A bagged brown bear in Alaska.
In response to the rising bear population of northeastern New Jersey, the state’s Department of Environmental Protection authorized a six-day bear hunt this year, commencing on December 6. State biologists predicted that as many as 400 cubs would be born next January, adding to an existing estimated population of 3,400, if a hunt was not authorized to thin the ranks. During the most recent hunt, in 2005, 298 bears were killed by hunters.
So let’s say you take rifle in hand and go hunting. What if you bag a bear? The ethical thing to do is get all your friends together and have a big bear barbecue.
While eating bear sounds unspeakably exotic (or unspeakably repulsive) to many of us, bear was a staple on the menus of early restaurants in New York. Of the bear’s flesh, Peter Lund Simmonds wrote in 1859 in The Curiosities of Food, “In North America, bears’ flesh was formerly considered equal to pork, the meat having a flavor between beef and pork; and the young cubs were considered the finest eating in the world.”
Simmonds further rhapsodized about bear, quoting one Dr. Brooke: “The fat is as white as snow, and extremely sweet and wholesome, for if a man drinks a quart of it at a time, when melted, it will never rise in his stomach.” Hunters, take this tidbit of information to heart, and if you happen to bag a bruin on a cold day in December, hack off some fat, render it over a campfire in a pan, pour yourself a quart or so, and take a glug!
In the 1964 edition of The Joy of Cooking, Irma S. Rombauer gives a further reason for rendering the fat right away: “Remove all fat from the bear meat at once, as it turns rancid very quickly.” She goes on to note that all species of bear, except black bear, are edible, especially if marinated for 24 hours in an oil-based marinade. After that, the meat can be used in any stew recipe, requiring two and a half hours to cook a cub, and four hours for an older animal. Rombauer further cautions, “Bear, like pork, can carry trichinosis, so be sure the meat is always well cooked through.” Hunters — there’s another word to the wise: no bear carpaccio!
If you’ll let them, the bears will take over the whole state.
Indeed, before domesticated pigs became common in the Northeastern colonies, bear fat was the preferred medium for frying. When English Captain Frederick Marryat visited America in 1837, he seemed surprised at the use of bear fat, since he hated the taste of bear. He visited a New York game market during that trip and reported, “I have … seen at one time three hundred head of deer, with quantities of bear, raccoons, wild turkeys, geese, ducks, and every variety of birds in countless profusion.”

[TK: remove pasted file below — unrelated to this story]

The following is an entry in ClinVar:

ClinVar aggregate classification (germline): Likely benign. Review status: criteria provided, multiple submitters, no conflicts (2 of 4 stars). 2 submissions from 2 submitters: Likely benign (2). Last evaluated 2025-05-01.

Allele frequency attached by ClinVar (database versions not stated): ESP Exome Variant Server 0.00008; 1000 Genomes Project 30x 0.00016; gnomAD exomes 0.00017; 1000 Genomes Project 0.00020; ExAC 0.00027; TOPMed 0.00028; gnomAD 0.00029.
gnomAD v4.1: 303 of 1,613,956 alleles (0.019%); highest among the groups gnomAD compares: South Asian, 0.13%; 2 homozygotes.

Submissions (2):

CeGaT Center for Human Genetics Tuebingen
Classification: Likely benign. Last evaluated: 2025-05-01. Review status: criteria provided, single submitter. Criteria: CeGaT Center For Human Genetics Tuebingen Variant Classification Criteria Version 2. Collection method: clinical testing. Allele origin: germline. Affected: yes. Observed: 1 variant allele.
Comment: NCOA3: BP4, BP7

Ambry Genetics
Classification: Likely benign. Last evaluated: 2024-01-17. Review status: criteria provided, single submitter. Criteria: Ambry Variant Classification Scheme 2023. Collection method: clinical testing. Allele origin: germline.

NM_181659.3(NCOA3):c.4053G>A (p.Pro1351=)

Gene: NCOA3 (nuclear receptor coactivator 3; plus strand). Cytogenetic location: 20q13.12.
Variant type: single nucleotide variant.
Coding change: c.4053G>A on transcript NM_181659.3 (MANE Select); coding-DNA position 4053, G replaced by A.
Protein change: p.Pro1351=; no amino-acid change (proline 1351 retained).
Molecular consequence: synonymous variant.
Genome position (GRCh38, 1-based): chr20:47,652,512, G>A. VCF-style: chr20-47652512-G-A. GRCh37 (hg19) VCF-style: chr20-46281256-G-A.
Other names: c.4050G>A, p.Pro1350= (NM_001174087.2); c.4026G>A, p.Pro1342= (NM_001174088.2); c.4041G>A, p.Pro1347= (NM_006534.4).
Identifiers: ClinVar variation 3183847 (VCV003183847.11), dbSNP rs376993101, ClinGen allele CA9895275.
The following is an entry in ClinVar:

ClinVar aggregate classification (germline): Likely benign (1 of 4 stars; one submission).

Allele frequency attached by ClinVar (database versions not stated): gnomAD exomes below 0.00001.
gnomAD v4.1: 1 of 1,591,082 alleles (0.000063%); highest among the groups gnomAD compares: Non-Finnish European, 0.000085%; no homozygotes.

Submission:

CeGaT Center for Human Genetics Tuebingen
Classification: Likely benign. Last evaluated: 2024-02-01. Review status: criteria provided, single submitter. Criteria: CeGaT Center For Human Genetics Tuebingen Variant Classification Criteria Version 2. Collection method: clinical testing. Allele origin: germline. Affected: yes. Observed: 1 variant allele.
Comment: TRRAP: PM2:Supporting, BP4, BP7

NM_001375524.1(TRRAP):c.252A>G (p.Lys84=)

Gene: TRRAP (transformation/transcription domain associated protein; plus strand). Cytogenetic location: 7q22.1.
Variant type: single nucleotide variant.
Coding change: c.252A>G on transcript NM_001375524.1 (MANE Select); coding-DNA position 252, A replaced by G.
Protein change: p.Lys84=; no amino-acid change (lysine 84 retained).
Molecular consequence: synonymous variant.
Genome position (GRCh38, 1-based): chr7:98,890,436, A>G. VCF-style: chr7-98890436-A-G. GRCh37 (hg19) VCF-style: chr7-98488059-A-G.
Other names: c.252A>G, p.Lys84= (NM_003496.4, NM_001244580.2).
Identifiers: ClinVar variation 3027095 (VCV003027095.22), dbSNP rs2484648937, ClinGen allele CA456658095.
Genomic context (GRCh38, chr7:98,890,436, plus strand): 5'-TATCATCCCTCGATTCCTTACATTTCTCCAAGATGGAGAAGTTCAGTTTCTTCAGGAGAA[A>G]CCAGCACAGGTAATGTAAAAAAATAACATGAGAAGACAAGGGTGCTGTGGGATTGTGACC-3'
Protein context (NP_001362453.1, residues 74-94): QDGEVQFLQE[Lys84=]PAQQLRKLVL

Bear was a common entrée at Delmonico’s, New York’s first real restaurant, founded downtown in a candy store by a Swiss immigrant in 1825, and serving principally French food. The favorite meat was cub steaks, of which Delmonico’s chef Charles Ranhofer notes in his 1894 cookbook, The Epicurean, “[B]ear’s meat when young can be broiled and after it is cooked has much the same flavor as beef.” Other popular cuts in New York restaurants of the 19th century included bear leg and bear paw — said to be the tenderest of all if properly marinated.
In 1842, a gala, five-course dinner given in honor of Charles Dickens was attended by 3,000 guests, and a prominent part of the third course — which also featured wild turkey, truffle-stuffed ducks, and saddle of venison — was roast bear. In the blog fourpoundsflour.com, Sarah Lohman gives a recipe for roasting bear, based on her experiments with meat received from hunters she knows from Alaska, where it’s legal to shoot bear just about any time.
Other recipes you can find online include bear chili, and bear jerky, and smoked bear barbecue — this source also waxes rhapsodic about bear grease, maintaining that the fat around the intestines is by far the tastiest.
Well, I hope that helps. Good hunting!
Next: The menu from Charles Dickens’ 1842 visit to New York City …
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